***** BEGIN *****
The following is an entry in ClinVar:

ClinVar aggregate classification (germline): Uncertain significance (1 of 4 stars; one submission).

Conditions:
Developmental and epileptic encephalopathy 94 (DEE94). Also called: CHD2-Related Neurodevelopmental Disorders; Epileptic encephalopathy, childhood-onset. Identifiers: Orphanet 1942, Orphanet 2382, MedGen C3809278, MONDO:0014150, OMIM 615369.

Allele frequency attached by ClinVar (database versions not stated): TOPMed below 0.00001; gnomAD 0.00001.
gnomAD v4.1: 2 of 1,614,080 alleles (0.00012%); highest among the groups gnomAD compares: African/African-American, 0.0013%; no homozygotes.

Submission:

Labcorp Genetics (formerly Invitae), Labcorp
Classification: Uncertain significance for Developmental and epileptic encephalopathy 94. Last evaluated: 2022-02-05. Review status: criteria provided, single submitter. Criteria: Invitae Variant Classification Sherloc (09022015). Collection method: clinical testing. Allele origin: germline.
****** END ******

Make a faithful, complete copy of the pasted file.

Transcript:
The following is an entry in ClinVar:

ClinVar aggregate classification (germline): Uncertain significance (1 of 4 stars; one submission).

Conditions:
Developmental and epileptic encephalopathy 94 (DEE94). Also called: CHD2-Related Neurodevelopmental Disorders; Epileptic encephalopathy, childhood-onset. Identifiers: Orphanet 1942, Orphanet 2382, MedGen C3809278, MONDO:0014150, OMIM 615369.

Allele frequency attached by ClinVar (database versions not stated): TOPMed below 0.00001; gnomAD 0.00001.
gnomAD v4.1: 2 of 1,614,080 alleles (0.00012%); highest among the groups gnomAD compares: African/African-American, 0.0013%; no homozygotes.

Submission:

Labcorp Genetics (formerly Invitae), Labcorp
Classification: Uncertain significance for Developmental and epileptic encephalopathy 94. Last evaluated: 2022-02-05. Review status: criteria provided, single submitter. Criteria: Invitae Variant Classification Sherloc (09022015). Collection method: clinical testing. Allele origin: germline.